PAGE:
Andria grew up in a pet-friendly household. On weekends, the family made trips to zoos and aquariums in the area. So it wasn’t a surprise when she gravitated toward a career with animals.

After six years working among the background operations at the Philadelphia Zoo, she gained a unique insight into the veterinary world. The vet staff provided her first lessons in terminology, the identification of medical equipment, and glimpses of radiographs (x-rays). She also enjoyed plenty of opportunities to talk with everyone, including the veterinary technicians. And they offered an alternative for someone NOT interested in surgical pathways: Namely, their course of study.

Andria enrolled at Harcum College. Philadelphia boasts two programs for vet techs, but only Harcum works with the Ryan Veterinary Hospital and New Bolton Center (University of Pennsylvania’s small and large animal facilities, respectively). Harcum’s vet tech students receive six months of hands-on teaching and experience alongside Penn’s vet students.

With the opportunities and connections available with one of the top veterinary schools, the decision was easy for her to make.

New Bolton Center: Large Animal Medicine
Andria ended up trudging through snow up to the knee and shivering in subzero temperatures during her winter semester, but she wasn’t disappointed with her choice. New Bolton provided a thorough grounding in large animal medicine. A horse-lover as a child, the experience renewed those old emotions.

And a few memories stood out and remained to this day:

  • Standing alongside a Clydesdale and feeling TINY
  • Holding the reins of a horse galloping at top speed on a treadmill
  • Nursing tiny foals through the first days of their life

Ryan Veterinary Hospital: Small Animal Medicine
Veterinary students can legally work at a practice while studying. Andria took advantage of the opportunity, gaining “real life” experience while attending class. It provided a slight advantage when she entered her three months at the small animal hospital.

However, as Ryan Veterinary Hospital offers treatments unique to the veterinary community, she continued to gain valuable experience. For instance, she spent a day working alongside their Chemo Team. The positivity of everyone she encountered – staff, clients, and patients alike – left a lasting impression.

Additional standout moments included:

  • An afternoon spent with the head of the feline kidney transplant program
  • A day serving as the anesthesia technician in their new radiation unit
  • Recognizing a radiograph of a giant elephant shrew (applying her previous zoo knowledge)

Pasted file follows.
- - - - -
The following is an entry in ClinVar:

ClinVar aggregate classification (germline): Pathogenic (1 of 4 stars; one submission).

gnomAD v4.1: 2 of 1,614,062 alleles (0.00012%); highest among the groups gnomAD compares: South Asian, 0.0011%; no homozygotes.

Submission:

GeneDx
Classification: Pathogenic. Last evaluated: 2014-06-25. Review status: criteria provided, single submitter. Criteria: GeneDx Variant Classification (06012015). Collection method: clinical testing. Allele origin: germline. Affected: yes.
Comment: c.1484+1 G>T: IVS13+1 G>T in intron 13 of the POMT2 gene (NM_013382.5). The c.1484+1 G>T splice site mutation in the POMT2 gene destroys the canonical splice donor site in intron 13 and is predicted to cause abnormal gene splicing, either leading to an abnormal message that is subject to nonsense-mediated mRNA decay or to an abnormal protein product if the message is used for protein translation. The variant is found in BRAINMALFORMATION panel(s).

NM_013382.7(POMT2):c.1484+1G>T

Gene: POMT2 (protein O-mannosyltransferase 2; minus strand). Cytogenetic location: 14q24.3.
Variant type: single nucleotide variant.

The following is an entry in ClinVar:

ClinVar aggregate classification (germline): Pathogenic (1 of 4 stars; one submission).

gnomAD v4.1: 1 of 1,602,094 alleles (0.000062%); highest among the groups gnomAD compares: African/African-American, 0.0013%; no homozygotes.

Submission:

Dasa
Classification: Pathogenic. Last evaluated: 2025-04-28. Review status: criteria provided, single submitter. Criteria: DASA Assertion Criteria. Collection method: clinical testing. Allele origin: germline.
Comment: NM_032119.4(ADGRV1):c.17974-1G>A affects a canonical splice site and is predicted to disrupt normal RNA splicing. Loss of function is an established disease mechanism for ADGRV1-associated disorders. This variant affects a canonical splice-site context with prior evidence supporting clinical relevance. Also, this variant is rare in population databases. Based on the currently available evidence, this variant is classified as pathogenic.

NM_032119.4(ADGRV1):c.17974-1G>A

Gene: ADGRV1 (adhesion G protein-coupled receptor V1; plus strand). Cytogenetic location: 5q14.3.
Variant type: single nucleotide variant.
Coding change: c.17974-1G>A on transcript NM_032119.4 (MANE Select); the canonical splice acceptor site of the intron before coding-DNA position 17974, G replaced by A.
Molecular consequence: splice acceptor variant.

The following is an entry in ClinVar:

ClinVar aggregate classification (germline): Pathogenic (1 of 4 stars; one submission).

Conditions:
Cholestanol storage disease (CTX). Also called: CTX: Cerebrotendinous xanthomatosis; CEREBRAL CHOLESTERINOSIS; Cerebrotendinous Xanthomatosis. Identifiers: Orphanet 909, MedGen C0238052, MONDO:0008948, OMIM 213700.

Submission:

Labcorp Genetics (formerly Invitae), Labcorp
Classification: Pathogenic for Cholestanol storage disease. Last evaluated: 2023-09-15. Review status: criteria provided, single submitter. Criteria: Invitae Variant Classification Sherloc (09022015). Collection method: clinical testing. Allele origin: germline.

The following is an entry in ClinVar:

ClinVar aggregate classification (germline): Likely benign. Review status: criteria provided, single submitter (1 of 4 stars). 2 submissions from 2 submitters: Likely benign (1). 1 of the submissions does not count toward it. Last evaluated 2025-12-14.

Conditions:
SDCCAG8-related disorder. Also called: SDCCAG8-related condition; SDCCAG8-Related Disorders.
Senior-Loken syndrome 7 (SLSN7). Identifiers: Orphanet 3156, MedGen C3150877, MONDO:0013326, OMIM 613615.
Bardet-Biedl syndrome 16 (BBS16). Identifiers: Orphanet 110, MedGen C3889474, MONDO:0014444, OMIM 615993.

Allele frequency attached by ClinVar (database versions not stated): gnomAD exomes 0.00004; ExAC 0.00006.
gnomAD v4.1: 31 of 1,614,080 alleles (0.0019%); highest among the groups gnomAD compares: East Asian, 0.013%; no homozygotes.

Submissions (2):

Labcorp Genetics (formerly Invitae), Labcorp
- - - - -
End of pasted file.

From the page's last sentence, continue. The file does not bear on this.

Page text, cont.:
Emergency/ICU Veterinary Technician
Accompanying her Associate of Science in Veterinary Technology, Andria received a passing score on the Veterinary Technician National Exam (VTNE). The two led to her certification/license as a veterinary technician – first in Pennsylvania (CVT) and later in Virginia (LVT).

Emergency medicine appealed to her from the beginning. The flux of ailments, injuries, and even species kept her mind sharp at all times. The knowledge required to handle cats, dogs, exotics, and even wildlife is highest in an ICU setting. When a vet tech never knows the patient’s stability coming back to the treatment area, skills and the ability to respond in an instant always stay in peak shape.

With treatments evolving at a constant basis, Andria sought out the best Continuing Education opportunities. She attended the International Veterinary Emergency and Critical Care Society (IVECCS) Conference whenever possible. This allowed her to discuss the latest wound treatments, medications, and advancements in diet formulations.

Cardiology Veterinary Technician
With the increased knowledge and experience, Andria noticed gaps in her abilities. Her grasp of cardiology remained at the basic level. She wanted to boost her skills and understanding as much as possible, improving her patient care. When an opportunity within the practice arose to move into the cardiology department, she accepted.

She sharpened her ability to read ECGs, recognizing arrhythmias of every type. Speaking with the cardiologist, she learned to read echocardiograms, picking out the most common disease processes. And, courtesy of her position in the department, she took in everything she could regarding the grain-free diet concern.

And throughout her ten-year career, she built her store of client interactions. She learned stories of heartbreak and hope. In the middle of the night, she shared touching and humorous conversations. Every moment taught her to engage with people. And the skill blended into her writing ability, capturing the interest of pet-lovers everywhere.

Check out Andria’s LinkedIn here


  1. Sending a special Thank You from Scottish Folds USA, who you highlighted in 5 of the 15 photos posted. We were thrilled when this was recently brought to our attention. We proudly support 100% Happy Customers.